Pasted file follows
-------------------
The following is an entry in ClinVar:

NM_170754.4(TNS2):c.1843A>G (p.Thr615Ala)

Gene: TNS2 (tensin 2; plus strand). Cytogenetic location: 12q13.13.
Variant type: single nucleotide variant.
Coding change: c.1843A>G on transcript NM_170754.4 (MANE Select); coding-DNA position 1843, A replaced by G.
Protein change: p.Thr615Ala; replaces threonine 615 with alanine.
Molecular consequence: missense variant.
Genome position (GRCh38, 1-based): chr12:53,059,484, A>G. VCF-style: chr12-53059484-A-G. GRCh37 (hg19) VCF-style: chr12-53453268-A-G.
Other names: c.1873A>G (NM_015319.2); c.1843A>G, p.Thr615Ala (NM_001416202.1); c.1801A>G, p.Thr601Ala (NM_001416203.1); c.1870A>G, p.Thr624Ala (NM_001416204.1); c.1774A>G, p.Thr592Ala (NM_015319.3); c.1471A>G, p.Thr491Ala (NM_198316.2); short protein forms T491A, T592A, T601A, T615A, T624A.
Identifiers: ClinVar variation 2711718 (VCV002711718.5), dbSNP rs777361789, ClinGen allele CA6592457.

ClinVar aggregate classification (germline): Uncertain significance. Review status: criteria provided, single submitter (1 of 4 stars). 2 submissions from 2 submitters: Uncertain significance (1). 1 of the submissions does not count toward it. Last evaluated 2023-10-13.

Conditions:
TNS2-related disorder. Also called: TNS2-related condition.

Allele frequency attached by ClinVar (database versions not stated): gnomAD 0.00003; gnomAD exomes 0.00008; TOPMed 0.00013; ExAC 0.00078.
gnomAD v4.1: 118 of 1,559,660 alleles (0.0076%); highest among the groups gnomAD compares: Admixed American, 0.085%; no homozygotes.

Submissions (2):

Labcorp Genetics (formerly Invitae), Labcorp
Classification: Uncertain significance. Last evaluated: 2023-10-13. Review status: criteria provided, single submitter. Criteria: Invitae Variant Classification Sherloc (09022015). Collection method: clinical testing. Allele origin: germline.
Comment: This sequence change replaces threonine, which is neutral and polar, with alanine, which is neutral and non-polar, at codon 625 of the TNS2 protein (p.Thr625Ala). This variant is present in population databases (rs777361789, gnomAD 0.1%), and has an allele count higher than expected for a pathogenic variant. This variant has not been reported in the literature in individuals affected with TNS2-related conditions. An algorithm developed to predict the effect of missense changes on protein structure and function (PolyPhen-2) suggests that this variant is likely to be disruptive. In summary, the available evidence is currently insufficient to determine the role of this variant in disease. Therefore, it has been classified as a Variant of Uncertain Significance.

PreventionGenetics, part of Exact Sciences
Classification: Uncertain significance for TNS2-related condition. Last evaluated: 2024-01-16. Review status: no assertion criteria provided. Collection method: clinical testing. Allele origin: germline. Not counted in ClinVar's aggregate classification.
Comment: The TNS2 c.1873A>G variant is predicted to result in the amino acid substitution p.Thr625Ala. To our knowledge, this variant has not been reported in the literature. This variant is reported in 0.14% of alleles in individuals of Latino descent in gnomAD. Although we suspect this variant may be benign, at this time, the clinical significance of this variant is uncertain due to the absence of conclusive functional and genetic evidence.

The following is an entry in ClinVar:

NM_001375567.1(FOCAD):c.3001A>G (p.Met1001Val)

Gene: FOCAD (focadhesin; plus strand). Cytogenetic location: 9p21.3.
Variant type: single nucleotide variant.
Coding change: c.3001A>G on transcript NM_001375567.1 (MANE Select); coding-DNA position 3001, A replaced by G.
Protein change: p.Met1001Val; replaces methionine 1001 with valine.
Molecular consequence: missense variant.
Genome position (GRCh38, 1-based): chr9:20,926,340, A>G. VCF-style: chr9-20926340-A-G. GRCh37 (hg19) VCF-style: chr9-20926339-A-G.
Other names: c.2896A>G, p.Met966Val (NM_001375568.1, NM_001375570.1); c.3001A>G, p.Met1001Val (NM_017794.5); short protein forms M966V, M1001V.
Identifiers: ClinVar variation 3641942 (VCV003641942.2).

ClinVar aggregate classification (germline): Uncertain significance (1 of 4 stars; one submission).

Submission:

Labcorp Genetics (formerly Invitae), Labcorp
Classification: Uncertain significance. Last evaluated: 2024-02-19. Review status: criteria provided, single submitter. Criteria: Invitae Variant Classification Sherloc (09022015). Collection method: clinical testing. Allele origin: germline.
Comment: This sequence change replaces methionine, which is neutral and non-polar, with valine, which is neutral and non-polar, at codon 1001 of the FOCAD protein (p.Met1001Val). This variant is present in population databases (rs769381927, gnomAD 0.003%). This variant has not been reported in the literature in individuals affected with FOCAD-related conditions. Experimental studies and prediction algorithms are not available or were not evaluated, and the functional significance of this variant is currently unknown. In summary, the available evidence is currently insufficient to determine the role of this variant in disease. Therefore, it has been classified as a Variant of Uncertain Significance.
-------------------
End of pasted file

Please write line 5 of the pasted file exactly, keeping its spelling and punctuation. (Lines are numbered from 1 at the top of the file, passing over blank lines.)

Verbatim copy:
Coding change: c.1843A>G on transcript NM_170754.4 (MANE Select); coding-DNA position 1843, A replaced by G.